A message of solidarity from the National Art Gallery of The Bahamas

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CITING THE words of the late Bahamian politician, trade unionist and lawyer, Sir Randol Fawkes, the National Art Gallery of The Bahamas reaffirmed their quest to use art as a tool to ‘disrupt, to engender reflection, to initiate difficult conversations and to instigate change’.

In a statement the organisation felt compelled to put out in the midst of a global awakenng around the plight of black people around the world and the systemic and institutional injustices they face, the NAGB wrote:

“We at the National Art Gallery of The Bahamas (NAGB), the entire staff and Board, recognize the need to speak out on the continued injustices we witness on a daily basis at home – and at this current time – around the world. 

Words from the wise Sir Randol Fawkes

“The entire team grieves deeply not only for George Floyd and his family but for the many other Black lives that can be named—Trayvon Martin, Eric Garner, Michael Brown, Laquan MacDonald, Tamir Rice, Walter Scott, Freddie Gray, Sandra Bland, Jamar Clark, Alton Sterling, Philando Castile, Stefon Clark, Botham Jean, Breonna Taylor, Ahmaud Arbery, David McAtee, Tony McDade, Nina Pop—and the many more that will forever remain unnamed, who are and were victims of racist violence.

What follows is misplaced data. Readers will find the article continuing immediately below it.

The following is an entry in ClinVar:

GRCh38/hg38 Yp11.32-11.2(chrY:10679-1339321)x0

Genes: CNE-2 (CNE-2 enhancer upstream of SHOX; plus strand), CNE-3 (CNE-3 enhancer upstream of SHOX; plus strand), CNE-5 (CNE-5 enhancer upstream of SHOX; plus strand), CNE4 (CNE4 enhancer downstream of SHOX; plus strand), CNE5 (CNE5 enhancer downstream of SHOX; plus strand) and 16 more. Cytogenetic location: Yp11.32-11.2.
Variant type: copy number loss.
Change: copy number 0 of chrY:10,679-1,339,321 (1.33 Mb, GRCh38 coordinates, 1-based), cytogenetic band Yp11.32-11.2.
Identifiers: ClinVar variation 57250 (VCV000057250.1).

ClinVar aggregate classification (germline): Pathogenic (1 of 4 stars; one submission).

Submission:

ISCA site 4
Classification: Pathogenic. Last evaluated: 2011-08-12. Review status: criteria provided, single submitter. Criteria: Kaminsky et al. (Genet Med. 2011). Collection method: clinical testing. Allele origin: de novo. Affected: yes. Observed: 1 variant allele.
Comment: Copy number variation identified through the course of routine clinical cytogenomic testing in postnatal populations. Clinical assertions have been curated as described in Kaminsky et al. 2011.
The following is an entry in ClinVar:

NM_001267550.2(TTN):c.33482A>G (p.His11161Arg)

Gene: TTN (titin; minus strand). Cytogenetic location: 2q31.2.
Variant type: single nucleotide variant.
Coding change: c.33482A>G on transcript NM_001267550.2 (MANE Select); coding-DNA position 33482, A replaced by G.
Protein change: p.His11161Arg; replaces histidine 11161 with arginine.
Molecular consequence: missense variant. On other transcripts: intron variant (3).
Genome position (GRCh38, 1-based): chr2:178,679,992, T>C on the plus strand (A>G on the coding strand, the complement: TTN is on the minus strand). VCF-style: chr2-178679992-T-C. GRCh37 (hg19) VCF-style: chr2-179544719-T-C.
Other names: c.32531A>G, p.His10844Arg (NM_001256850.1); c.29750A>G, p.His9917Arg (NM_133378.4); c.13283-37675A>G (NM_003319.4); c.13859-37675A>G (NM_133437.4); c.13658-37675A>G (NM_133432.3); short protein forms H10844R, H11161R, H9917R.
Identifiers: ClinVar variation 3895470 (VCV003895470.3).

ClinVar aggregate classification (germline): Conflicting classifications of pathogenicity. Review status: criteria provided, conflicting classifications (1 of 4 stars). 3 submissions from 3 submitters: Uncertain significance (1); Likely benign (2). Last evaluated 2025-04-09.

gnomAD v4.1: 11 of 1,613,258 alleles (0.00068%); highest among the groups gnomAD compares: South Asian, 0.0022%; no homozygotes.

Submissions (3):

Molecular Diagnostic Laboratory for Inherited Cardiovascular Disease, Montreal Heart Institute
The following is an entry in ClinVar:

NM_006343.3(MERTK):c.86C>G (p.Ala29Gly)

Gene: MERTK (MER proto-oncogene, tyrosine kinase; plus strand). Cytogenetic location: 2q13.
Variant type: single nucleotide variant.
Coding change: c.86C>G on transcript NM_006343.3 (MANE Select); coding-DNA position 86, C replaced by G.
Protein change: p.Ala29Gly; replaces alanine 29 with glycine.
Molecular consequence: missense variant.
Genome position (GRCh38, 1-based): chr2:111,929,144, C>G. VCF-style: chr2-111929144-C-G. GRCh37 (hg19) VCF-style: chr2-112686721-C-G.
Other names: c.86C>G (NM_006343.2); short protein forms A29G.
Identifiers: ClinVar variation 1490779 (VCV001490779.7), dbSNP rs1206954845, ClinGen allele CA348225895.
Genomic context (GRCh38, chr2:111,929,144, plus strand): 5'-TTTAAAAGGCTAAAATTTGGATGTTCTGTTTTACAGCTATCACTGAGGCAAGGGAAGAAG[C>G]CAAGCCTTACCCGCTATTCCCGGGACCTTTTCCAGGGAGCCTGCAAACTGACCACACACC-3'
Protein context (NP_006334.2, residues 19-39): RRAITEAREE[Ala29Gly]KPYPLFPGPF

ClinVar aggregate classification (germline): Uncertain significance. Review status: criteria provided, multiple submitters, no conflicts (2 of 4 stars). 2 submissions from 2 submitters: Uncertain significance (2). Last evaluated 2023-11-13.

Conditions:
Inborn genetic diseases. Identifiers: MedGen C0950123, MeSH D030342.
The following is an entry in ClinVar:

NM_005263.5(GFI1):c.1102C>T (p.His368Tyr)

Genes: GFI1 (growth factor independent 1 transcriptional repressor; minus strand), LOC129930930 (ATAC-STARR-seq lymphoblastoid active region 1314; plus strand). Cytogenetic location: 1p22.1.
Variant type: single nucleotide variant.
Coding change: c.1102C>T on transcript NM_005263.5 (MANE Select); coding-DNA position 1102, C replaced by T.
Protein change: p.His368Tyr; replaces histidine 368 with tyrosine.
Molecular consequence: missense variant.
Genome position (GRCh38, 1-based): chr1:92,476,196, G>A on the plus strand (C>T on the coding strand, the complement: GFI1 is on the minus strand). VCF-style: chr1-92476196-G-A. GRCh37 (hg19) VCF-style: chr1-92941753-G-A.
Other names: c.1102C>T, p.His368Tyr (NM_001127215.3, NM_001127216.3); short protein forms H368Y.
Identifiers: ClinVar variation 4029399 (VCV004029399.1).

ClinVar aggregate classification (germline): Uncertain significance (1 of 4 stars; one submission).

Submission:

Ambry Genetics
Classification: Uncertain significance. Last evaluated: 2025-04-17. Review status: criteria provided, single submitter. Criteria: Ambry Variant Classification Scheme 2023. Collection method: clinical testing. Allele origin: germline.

“Police brutality and prisons overcrowded with Black bodies are directly linked to a systemic and corrupt worldview that privileges skin colour, power, and class over humanity. While united in our outrage, we acknowledge that unequal systems remain in place globally, not only in the US, but also at home—and also here within our own institution—and that we must continually strive to learn, to do better, to stand up to injustice and to ensure we are not perpetuating an inherited system that is fundamentally unethical.

“Today, the first Friday in June, is Randol Fawkes Labour Day in The Bahamas, a day that memorialises the Burma Road Rebellion, the historical marker of the beginning of our Majority Rule movement. This “riot” was the moment of crystallisation when historic and contemporary injustices came to a head and, as such, we recognise and support the need for protest to engender change.

“The story of our country does not end with Independence, however, as power structures – descended from our colonial past – remain firmly in place, which continue to disadvantage the many over the few.

“At the NAGB, we unequivocally denounce racial violence and discrimination—not only that evinced outside of our community—but that within our communities, which has been further exposed by recent crises, such as Covid-19 and Hurricane Dorian.

“We firmly believe that art has the power to disrupt, to engender reflection, to initiate difficult conversations and to instigate change. We reiterate our dedication to our community and to our mandate to “educate, uplift and inspire” through Bahamian art, celebrating our diversity and history and, on this day, we commit to Fawkes’ own pledge from 16th April, 1945:

“I […] do hereby firmly RE-SOLVE that I shall hereafter let every thought, every act of mine be decided and weighted in the scale of human values, so that whatever I do may benefit not only one or two individuals but humanity at large and I do hereby dedicate my life to the service the Oppressed. […]

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